Year Joined MKLM: 1982
Country: El Salvador
City: San Salvador
Project(s): Health through Nutrition Soy Project
People Served: More than 8,500 people
Project Goal(s): Provide Salvadoran families with better nutrition and health through the use of soybeans
Ann Greig is a U.C. Davis-trained dietician who joined Maryknoll Lay Missioners in 1982. She came to MKLM from Chula Vista, CA, part of the Diocese of San Diego. Her first placement was in Peru, where she served for nine years. She has served in El Salvador since 1993.
Ann’s work in El Salvador focuses on nutrition and health education. Working in coordination with different parishes, communities and the National University of San Salvador, Ann was a founder of the Soya Program in 1994. This project, now celebrating its 20th anniversary, was designed to improve the health of poor Salvadorans, especially pregnant women and malnourished children. Ann also works with a network of medical and childcare specialists and trains them to support families through education and care.
In 2007, Ann registered Health through Nutrition as the legally recognized Nutravida de Association (or, Nurture Life Association), allowing her to import her own soybeans and to develop a variety of soy products. One product in particular, (a recipe of toasted sorghum flour, toasted soy flour, cinnamon and sugar), can be taken as a cold or hot beverage, or used for baking. This product became available for consumer purchase in February, 2010 and its profits are reinvested in the long-term sustainability of the soy project.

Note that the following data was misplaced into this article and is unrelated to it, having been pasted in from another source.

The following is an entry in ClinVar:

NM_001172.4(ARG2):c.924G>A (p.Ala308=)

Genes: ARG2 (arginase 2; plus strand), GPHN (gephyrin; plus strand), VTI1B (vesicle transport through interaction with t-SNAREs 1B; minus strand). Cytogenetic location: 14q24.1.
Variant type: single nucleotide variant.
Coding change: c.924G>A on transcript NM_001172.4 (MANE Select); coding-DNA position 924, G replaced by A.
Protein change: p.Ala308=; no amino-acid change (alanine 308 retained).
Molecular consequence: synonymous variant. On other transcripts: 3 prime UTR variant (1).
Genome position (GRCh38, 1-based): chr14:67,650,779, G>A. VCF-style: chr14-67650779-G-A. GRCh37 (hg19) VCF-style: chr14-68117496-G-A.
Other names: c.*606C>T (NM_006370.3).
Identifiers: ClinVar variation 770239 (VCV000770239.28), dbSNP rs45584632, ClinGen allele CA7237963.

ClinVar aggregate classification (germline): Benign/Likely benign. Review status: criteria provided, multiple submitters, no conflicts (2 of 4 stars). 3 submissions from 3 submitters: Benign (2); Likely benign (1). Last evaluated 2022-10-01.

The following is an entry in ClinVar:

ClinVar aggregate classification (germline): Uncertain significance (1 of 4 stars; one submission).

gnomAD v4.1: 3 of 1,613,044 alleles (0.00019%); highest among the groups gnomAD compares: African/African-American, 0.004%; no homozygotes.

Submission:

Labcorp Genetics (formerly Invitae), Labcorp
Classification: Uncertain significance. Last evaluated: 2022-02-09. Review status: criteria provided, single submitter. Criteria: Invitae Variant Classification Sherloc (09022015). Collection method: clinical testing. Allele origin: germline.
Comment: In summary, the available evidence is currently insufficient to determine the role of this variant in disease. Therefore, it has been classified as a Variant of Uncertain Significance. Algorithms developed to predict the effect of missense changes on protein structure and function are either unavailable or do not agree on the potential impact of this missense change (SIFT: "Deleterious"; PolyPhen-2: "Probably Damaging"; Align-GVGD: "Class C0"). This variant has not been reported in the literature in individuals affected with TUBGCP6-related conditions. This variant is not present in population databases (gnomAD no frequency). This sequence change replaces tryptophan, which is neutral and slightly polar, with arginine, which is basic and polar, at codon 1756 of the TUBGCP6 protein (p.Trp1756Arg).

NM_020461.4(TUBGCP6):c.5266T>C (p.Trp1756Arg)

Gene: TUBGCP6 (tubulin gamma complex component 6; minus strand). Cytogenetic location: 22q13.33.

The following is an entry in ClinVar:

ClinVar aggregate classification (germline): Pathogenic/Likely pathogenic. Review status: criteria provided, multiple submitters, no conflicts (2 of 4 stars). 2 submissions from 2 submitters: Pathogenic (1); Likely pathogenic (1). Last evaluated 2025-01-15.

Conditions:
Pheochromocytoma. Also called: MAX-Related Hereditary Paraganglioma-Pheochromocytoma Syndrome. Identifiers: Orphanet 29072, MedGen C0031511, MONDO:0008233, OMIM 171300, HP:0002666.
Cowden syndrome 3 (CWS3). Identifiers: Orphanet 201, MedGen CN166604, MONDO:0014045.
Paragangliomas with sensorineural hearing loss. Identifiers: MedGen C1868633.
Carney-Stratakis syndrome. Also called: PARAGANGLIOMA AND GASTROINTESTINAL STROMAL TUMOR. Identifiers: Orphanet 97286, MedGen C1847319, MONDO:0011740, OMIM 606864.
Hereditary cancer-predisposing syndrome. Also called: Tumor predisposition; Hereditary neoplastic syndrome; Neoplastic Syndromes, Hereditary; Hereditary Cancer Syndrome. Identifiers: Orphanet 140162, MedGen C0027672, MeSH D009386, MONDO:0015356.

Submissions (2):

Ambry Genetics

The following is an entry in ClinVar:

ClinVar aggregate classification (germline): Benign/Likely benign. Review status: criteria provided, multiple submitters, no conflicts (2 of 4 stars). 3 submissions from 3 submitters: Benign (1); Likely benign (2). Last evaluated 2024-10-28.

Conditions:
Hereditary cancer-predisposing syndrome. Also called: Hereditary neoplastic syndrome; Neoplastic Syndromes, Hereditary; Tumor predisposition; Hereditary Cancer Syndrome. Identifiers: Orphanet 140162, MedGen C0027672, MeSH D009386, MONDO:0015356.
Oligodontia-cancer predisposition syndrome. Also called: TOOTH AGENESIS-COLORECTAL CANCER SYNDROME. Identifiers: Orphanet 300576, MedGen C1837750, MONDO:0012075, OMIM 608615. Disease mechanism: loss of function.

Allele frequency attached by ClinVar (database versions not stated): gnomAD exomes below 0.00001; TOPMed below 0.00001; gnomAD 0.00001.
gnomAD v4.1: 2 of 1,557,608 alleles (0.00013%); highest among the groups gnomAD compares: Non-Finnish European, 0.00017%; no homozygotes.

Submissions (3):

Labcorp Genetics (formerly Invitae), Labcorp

Health through Nutrition primarily serves San Ramon, a barrio of San Salvador, with approximately 250 individuals from 50 families coming daily to pick up fresh soy milk. Besides the sale of milk, other products are also offered such as soy cookies, rice, beans and banana soy bread. The enterprise requires 100lbs of soy every week to maintain these offerings! Costs are kept low for families that participate in the program ($6 monthly for soy milk) to ensure nutrition is accessible.
The program also coordinates with other NGOs and parishes on nutritional education and provides workshops that teach Salvadorans to prepare soymilk and soy products. Trained representatives also promote and sell the soy products in their parishes and/or communities, with proceeds helping to fund the continuation of the program. As another opportunity to help families gain education, the program also offers computer classes, in a limited capacity, for children and adults.